What we have seen there is growing inequality. Nationally, the gap between the Black poor and Black middle class has grown since the post-war era. The racial wealth gap is persistent in income, unemployment, poverty, and asset ownership. The gap between Black and white incomes holds for all types of families, across income levels. These racial economic disparities are indicative not of failures in the predominant economic system, but an intended feature of it. And so, to navigate toward a more just economic reality for all, we’ll need to reject capitalist values in favor of the cooperativism, mutualism, and solidaristic practices that have historically kept us afloat.
From destructive development to stewardship: Restoring our planet
For much of recorded history, Black and Indigenous communities have acted as stewards of the land they occupy. This ecological reverence and knowledge have persisted even in colonized radicalized people, though the localized and globalized adoption of extractive environmental practices have often curtailed individual communities’ abilities to retain and implement regenerative practices.
Systems of oppression often overlap and form intersections that impact the most vulnerable communities. This is especially true in the arena of environmental justice. As Dr. Robert Bullard (the “Father of Environmental Justice”) famously stated: “America is segregated and so is pollution.” Following the industrialization of the nation, racialized communities in both rural and urban areas have disproportionately faced the degradation of their environmental realities. Large corporations often use Black and Brown neighborhoods as dumping grounds for their toxic waste byproducts, while limited green space and clean air are common. In the event of climate-related emergencies, these same communities are often left without the most basic environmental protections.
As the capitalist mindset of “profit over people and planet” continues to wreak ecological havoc on the world at large, in racialized communities especially, the fight to protect and defend ourselves and our environment has always been closely linked to our struggle to retain spatial, environmental and personal autonomy — a struggle that has been continually met with violence and/or inaction.
Nowhere is the intersection of capital, state violence, and environmental justice more evident that in the movement currently bubbling over in my hometown. Aptly named “Stop Cop City”, the grassroots effort is a citizen-led demonstration against the demolition of 381 acres of Weelaunee Forest, on Muscogee land in Atlanta, which the city hopes to claim in order to build a $90 million police-military training facility. Amid the ongoing struggle, the Georgia State Troopers, Atlanta Police Department, and other law enforcement officers have terrorized protestors with tactics reminiscent of Jim Crow policing, using canines, pepper spray, and partitions to harm and intimidate them. In December 2022, one of the brave forest defenders, Manuel Terán, was murdered by police in a SWAT raid on a protest encampment at Weelaunee People’s Park.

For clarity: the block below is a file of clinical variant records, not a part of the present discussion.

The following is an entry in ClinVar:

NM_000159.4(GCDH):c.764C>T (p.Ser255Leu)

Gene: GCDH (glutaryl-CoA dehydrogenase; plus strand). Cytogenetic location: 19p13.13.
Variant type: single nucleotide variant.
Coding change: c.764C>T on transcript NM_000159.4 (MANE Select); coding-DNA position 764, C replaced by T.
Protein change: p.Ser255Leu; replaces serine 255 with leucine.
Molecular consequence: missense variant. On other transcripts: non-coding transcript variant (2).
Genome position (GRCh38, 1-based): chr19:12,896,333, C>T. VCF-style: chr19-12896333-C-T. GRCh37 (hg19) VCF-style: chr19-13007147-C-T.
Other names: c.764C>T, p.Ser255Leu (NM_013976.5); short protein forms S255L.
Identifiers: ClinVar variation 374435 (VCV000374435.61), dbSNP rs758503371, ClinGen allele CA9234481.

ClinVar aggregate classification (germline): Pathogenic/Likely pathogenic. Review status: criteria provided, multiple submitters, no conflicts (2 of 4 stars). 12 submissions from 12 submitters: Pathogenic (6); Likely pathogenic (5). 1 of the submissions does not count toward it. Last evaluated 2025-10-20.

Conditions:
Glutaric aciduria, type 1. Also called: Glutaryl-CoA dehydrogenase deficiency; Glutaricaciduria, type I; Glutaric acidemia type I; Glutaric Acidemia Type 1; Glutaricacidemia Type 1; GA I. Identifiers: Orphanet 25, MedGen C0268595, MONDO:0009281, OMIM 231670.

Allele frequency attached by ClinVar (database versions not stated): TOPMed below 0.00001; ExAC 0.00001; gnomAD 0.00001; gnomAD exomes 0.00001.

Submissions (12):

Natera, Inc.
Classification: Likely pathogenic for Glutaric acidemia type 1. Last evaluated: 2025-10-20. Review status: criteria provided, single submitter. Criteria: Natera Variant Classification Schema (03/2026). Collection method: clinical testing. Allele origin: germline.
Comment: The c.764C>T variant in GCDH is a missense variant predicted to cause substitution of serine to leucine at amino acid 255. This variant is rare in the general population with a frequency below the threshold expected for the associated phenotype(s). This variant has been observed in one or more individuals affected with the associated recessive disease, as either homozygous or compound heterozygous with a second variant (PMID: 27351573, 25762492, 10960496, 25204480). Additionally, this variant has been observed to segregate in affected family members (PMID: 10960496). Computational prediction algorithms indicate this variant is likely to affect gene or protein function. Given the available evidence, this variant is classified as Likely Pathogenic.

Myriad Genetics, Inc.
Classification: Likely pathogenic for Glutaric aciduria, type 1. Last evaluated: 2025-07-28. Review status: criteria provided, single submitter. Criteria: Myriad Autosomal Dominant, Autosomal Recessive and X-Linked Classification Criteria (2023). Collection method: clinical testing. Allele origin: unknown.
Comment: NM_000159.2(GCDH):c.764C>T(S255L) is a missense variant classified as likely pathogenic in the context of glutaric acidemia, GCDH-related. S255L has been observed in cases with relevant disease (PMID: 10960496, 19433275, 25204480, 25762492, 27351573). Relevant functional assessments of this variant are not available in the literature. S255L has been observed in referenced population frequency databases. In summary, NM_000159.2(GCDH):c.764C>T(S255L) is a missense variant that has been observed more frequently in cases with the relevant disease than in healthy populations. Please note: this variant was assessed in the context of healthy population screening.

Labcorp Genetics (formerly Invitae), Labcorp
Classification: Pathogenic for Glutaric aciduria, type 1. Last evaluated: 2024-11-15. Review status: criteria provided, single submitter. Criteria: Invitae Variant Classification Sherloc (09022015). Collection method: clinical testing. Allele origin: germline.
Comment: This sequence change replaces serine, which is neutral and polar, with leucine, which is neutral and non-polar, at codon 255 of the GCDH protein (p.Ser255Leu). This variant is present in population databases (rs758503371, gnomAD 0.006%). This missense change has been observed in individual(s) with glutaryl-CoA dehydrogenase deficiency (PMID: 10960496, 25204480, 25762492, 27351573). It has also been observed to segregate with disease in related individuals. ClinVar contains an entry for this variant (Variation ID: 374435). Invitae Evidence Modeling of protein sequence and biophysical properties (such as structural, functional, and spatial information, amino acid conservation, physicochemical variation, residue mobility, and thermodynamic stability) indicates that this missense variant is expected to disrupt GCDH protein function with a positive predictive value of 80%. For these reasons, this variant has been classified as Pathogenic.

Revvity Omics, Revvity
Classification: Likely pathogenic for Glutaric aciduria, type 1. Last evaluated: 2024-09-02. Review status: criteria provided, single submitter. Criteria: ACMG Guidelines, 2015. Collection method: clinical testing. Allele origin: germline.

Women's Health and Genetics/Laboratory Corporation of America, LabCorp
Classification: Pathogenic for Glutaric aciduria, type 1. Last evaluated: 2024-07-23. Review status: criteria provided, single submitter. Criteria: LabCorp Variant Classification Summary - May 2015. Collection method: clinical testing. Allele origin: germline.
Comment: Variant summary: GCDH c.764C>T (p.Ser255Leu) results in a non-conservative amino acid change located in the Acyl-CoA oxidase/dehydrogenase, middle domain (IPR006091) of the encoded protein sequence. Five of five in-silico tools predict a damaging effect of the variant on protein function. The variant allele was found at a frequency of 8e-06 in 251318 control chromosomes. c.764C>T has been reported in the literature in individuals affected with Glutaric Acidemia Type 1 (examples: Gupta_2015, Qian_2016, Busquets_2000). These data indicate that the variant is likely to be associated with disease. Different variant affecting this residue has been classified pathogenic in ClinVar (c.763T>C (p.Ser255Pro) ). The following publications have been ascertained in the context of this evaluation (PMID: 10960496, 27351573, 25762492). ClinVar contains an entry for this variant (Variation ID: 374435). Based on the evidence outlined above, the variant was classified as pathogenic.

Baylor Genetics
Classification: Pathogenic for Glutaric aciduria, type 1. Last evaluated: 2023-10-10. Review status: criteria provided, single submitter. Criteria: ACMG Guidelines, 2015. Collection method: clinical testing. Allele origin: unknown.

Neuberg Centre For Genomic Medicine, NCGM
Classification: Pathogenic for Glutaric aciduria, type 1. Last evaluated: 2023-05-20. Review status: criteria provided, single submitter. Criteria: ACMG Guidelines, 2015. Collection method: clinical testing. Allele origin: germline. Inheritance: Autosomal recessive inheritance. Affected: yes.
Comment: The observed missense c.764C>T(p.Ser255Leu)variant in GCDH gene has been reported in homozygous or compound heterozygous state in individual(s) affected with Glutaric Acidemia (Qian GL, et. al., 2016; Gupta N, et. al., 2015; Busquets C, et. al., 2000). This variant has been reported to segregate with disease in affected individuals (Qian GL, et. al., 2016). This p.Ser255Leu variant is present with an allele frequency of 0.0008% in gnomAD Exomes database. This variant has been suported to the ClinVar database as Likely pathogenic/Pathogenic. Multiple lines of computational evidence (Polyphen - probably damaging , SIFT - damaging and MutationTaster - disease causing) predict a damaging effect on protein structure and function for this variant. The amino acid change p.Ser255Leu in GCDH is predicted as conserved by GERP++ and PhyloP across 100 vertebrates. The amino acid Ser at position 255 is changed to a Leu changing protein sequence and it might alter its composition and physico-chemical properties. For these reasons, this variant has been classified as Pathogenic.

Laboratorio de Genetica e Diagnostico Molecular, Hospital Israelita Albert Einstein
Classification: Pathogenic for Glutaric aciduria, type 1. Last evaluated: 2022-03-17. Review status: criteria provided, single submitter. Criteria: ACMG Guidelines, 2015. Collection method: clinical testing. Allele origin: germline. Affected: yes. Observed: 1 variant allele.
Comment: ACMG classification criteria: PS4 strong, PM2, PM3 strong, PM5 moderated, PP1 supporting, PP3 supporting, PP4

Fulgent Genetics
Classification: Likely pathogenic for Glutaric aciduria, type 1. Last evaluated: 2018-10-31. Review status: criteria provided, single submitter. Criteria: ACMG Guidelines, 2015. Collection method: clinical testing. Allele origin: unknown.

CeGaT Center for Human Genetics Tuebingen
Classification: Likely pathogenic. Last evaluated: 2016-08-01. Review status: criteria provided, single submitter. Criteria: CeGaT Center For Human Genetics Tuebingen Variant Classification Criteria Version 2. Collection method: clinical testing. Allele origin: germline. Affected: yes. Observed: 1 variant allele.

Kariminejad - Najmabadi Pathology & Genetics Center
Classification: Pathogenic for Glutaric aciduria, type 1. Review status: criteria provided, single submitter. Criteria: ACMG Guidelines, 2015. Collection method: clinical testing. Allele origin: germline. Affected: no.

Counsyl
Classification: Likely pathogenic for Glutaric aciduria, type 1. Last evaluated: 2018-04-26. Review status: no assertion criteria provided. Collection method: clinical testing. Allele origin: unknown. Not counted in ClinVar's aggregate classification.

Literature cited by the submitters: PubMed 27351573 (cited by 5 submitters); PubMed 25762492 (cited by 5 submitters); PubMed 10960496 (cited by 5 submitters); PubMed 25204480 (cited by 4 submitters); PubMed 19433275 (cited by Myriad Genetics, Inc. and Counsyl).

The brutal violence enacted specifically to uphold these compounding extractive systems illustrates the deep importance of our current work. We must transform our society by reforming our fractured individual and collective relationships to not only nature but shared resources, collective struggle, and to each other. The only way forward is to explore possibilities and stand in solidarity with the visionaries who call on us to do this work. This is an ongoing movement that can use your solidarity.
Check out these related articles and resources:
- The Response: Stop Cop City with Jesse Pratt López & Nolan Huber-Rhoades
- A brief history of Black cooperatives in the U.S.
- Cooperation Jackson’s Kali Akuno: ‘We’re trying to build vehicles of social transformation’
- Building Black Wealth: Understanding the Limits of Black Capitalism
- Freedom Dreams: The Black Radical Imagination by Robin D. G. Kelley